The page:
The majority of equity markets managed to record a positive week for the first time this month, despite investors’ uncertainty over the prospect of a potential recession. With the equity market still very much in negative territory for the year, and after last week’s sharp declines, markets this week took a breather and found support, perhaps an indication that the selloff had gotten slightly ahead of itself.
That said, investors remain concerned by an aggressive monetary policy tightening path which could exacerbate an already slowing economy, stoking fears of a recession. US Federal Reserve Chairman Jerome Powell told Congress on Wednesday; recession was a “possibility” as he reiterated that the central bank is “strongly committed” to bringing down inflation.
In particular, economic data this week made for disappointing reading. The Flash US Purchasing Managers Index (PMI), a survey of economic activity, showed the US economy slowing sharply in June to its lowest reading in 16 months. The index registered 51.2 indicating that economic activity is still growing, however the reading has dropped from 53.6 in the previous month. Meanwhile the Eurozone PMI also fell to a 16 month low, with a reading of 51.9 for June, well beneath estimates of 54.
As of 9am London time, over the week the US market managed to rally 3.29% with the US technology index leading the way, up 4%. Gains in Europe were more modest with the main index up 0.58%, whilst the UK market was up only 0.38%, weighed down by the underperformance of miners and energy companies in the index, after commodity prices fell this week. Markets in Asia also finished strongly with the Hong Kong index and Japanese index rising by 2.89% and 1.6% respectively.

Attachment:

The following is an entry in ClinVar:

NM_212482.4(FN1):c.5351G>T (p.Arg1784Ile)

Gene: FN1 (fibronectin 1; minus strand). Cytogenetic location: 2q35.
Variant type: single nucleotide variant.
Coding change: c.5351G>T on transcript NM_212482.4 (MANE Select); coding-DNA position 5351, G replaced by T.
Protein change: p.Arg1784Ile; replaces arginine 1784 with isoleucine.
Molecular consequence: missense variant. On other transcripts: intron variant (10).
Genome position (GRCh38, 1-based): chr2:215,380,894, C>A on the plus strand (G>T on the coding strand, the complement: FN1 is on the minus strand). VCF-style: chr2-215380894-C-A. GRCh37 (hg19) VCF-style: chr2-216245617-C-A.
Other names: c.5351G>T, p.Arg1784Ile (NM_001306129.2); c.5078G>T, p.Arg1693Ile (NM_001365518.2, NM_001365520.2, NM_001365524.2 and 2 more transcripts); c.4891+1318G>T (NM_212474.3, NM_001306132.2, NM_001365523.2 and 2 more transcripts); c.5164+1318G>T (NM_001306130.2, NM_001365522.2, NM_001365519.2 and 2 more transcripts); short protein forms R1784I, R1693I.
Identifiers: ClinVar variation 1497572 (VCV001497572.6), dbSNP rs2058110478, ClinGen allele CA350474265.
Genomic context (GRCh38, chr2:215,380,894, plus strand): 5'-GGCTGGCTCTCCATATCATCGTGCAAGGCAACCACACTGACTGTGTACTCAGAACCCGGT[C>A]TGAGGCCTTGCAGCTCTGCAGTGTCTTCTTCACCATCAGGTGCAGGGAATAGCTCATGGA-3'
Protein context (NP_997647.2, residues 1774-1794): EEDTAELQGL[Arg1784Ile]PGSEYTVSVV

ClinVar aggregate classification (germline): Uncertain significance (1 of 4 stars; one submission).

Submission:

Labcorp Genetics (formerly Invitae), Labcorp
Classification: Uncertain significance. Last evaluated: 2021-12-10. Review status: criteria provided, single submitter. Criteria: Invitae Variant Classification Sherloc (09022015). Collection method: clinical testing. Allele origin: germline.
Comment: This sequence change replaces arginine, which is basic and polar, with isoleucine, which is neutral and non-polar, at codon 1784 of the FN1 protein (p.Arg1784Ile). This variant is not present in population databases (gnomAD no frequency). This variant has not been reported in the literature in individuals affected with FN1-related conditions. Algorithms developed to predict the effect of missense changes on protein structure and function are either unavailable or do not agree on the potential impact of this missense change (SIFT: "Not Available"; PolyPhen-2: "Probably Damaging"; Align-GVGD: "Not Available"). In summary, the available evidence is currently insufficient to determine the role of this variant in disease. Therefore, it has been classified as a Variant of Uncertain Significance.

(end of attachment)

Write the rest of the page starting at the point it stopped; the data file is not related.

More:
Much like the US or Europe, UK inflation shows no signs of abating. The latest year on year reading this week showed prices had risen 9.1%, the highest rate in 40 years, with food and energy prices the biggest drivers of inflation. The Bank of England has warned inflation could peak at 11%. The squeeze on the cost of living has encouraged workers and unions to push for higher pay rises, and this was best illustrated by strike action by Railway workers this week, bringing trains across the UK to a standstill.
With markets now turning their attention from entrenched inflation to the possibility of recession, safe-haven assets rallied accordingly. As of 9am London time, the US 10-year government bond yield (which moves inversely to its price) fell 16 basis points from 3.22% to 3.06%. The sharp fall in bond yields were also followed in the UK and Europe. Equivalent 10-year German bund yields fell by 27 basis points to trade at 1.39% whilst UK gilt yields fell by 21 basis points to finish the week at 2.28%.
Commodity prices on the other hand declined this week, as a global slowdown could see weaker demand of oil and industrial metals. Iron ore prices slumped by 8% on Monday, whilst copper is down 6% for the week as of 9am London time. The price in oil also subsided with Brent crude oil down 2.76% to trade at $110 per barrel. Gold prices remained more stable, with the price of the precious metal down 0.5% to $1,831 per ounce.
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